A (11) | B (2) | C (16) | D (9) | E (5) | F (2) | G (7) | H (10) | I (7) | L (1) | M (3) | N (7) | P (19) | Q (2) | R (12) | S (10) | T (1) | V (4)

A product’s ability to achieve a desired effect. In the case of microbicides, efficacy refers to the ability of the product to reduce the risk of becoming infected with HIV and perhaps other pathogens.

entry inhibitor

A class or type of anti-HIV drugs designed to disrupt the ability of HIV to enter a host cell through the cell's surface.


A disease that has spread rapidly through a segment of the human population in a given geographic area.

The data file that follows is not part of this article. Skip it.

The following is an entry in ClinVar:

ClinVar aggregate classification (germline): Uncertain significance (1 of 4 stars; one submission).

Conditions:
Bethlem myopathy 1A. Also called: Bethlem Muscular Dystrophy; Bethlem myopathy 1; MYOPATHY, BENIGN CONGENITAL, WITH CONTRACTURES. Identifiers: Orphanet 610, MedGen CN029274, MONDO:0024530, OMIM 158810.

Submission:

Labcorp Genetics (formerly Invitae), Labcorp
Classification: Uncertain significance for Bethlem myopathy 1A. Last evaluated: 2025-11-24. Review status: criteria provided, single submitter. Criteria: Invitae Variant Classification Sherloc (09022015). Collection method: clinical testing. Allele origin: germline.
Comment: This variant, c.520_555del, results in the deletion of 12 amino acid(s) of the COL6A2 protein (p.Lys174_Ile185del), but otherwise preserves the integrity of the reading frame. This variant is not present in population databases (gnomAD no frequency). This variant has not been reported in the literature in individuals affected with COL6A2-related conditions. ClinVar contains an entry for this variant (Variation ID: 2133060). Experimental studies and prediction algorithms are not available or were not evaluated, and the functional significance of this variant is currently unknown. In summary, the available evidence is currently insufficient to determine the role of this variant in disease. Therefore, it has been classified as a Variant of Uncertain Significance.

The study of the frequency and distribution of disease in human populations.


A necessary component of a drug product other than the active ingredient. These components may include substances to make the product stable over time or resistant to heat and humidity. Excipients also are required to create the physical nature of the product. These could be fillers to make up a solid oral tablet or gel-like substances in the case of some microbicides. The excipient in a drug product is like the chocolate in a chocolate cake. To make the cake itself, there are a number of active ingredients, like flour and eggs, but without the chocolate, the chocolate cake is not a finished product.